Wednesday, June 15, 2016


There is something about the safety and love of gay men.

In 1990 I moved to Seattle. I was 21, alone and nursing some substantial heartbreak and disappointment.

Capitol Hill/Seattle, 1990 - 1998. I had inadvertently moved to the gayest neighborhood in Seattle. Even better, I had moved into an apartment building with the best neighbors ever, homosexual men. Men who took it upon themselves to allow me in.

We danced at Neighbors most Fridays. There is  nothing like being out on a dark night in a crowded urban club full of beautiful men who love Madonna and Prince even more than I did. Dance and lights and drinks and sweat and the sexual tension between beautiful young men you could lick off the matte black walls.

In a hot summer night of solidarity when a woman had the chutzpah to remove her shirt and disco wildly in her Maidenform, the DJ taunted her and tried to express how unwelcome she was. 

In response: her male escorts proceeded to remove all their clothing down to their sweaty briefs and shouted for the DJ to get ON WITH IT. The rest of the adoring  fruit-flies  on the dance floor  ripped away their blouses and the music played on and on and on. It was  magnificent. What ever could be lost was torn away and we danced until we swooned.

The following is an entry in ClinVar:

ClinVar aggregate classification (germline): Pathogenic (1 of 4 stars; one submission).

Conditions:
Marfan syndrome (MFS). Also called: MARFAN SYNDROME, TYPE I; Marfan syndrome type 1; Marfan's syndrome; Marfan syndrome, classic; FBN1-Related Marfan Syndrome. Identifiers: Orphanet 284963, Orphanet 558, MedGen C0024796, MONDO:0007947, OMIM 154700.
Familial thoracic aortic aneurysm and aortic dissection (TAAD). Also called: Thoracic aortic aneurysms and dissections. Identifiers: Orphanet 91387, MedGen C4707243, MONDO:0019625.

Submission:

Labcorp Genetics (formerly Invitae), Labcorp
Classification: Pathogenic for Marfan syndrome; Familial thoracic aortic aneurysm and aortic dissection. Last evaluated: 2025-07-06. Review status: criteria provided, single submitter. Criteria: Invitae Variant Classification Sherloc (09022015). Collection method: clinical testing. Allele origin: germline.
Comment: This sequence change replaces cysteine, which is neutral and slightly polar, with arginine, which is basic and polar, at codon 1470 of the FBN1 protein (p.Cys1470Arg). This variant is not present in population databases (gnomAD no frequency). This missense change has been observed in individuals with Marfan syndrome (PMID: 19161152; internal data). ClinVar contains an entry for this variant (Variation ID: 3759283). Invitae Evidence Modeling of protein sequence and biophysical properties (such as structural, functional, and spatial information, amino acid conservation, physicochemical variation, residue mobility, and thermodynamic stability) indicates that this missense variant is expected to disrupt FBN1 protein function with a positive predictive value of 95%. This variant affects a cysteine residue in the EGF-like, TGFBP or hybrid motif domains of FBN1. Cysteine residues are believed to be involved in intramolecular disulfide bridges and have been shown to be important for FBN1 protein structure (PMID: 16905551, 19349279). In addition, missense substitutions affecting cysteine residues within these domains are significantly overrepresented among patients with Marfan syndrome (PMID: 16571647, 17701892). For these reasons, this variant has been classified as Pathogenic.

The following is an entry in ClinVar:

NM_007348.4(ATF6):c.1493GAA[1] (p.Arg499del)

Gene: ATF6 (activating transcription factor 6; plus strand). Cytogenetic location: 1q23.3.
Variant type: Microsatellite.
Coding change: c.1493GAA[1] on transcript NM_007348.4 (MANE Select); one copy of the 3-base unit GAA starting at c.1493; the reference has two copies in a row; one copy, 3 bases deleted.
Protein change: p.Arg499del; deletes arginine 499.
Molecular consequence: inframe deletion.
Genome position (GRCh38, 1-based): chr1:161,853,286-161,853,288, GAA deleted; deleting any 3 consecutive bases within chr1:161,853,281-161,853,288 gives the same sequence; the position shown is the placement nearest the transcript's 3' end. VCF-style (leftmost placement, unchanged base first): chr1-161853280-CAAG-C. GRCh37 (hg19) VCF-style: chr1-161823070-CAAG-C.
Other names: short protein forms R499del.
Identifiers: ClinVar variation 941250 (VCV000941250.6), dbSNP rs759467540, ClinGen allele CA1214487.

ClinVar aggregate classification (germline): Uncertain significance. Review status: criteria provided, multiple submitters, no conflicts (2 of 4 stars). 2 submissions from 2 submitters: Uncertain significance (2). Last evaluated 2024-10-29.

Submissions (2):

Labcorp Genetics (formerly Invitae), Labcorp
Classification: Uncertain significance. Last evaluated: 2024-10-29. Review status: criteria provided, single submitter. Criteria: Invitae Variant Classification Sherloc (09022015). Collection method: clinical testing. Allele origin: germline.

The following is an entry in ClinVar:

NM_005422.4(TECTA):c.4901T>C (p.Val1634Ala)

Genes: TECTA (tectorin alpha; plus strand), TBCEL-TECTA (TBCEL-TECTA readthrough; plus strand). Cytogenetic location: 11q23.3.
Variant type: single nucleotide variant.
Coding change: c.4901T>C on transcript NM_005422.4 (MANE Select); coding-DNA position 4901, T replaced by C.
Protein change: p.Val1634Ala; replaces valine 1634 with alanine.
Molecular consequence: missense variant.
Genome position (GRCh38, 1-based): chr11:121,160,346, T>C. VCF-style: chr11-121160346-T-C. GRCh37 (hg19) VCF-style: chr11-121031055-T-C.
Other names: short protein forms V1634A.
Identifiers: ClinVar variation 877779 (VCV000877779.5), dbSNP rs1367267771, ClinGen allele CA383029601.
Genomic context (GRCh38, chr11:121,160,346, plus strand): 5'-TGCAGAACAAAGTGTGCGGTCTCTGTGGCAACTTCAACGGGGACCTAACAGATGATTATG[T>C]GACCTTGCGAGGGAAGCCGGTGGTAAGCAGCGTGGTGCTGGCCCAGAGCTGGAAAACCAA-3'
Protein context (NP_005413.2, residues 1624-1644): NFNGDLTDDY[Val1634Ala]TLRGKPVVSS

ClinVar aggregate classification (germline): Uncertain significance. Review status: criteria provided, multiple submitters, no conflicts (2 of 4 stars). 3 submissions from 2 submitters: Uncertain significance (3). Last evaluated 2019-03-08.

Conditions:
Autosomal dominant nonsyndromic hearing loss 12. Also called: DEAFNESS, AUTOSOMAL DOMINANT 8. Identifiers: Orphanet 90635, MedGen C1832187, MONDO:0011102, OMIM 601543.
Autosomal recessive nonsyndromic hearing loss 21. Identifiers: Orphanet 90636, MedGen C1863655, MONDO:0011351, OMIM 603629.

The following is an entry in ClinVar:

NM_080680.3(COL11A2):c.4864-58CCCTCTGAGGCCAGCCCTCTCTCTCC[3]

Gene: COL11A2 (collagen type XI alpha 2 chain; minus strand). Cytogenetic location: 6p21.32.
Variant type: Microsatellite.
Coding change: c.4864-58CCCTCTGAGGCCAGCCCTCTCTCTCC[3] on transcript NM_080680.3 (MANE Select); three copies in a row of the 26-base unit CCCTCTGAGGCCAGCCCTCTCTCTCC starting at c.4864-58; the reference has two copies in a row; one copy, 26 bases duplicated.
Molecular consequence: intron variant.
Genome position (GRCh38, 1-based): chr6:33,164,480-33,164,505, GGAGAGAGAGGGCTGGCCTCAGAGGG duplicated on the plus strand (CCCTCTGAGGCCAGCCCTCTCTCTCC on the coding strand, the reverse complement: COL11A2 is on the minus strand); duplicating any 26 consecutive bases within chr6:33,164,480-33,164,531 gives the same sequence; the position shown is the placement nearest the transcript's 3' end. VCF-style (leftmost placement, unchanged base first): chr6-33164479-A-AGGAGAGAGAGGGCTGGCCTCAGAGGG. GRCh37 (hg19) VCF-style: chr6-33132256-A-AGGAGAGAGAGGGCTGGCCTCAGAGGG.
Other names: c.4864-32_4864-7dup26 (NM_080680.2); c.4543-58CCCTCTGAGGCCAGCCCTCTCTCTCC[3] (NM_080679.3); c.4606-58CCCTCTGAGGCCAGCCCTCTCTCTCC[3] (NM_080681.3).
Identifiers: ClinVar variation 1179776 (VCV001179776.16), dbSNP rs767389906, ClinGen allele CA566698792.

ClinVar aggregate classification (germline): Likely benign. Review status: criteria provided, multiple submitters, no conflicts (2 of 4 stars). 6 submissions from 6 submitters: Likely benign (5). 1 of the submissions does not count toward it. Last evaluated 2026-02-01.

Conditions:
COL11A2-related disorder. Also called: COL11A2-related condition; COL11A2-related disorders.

I can easily imagine what it must have been like, these men and their friends in their safe place in a club designated for expression and joy and lust. As much as I do not want to, I can imagine the ambush in that familiar place.

Michael,  Ted, Michael, Johnathan, Jim, Todd, David and Michael. My most beloved Bob. My angels, my saviors from homesickness and heartache and loneliness.  They were the first ones to embrace my new incarnation as an adult. The ways we were odd were so alike. Loving these friends was so easy and gratifying as they did not use or discard or mistreat me, knowing exactly the result of cruelty of those impulses and rejecting that kind of weaponry. They were kind mostly, funny more often than not, spectacular in their friendship always. I dream of them still the way I dream of hootchy-cootch dancers, only in their finest and warmest light and at their most beautiful.

We were Lost Boys. They took me with them.

Gentlemen: thank you.

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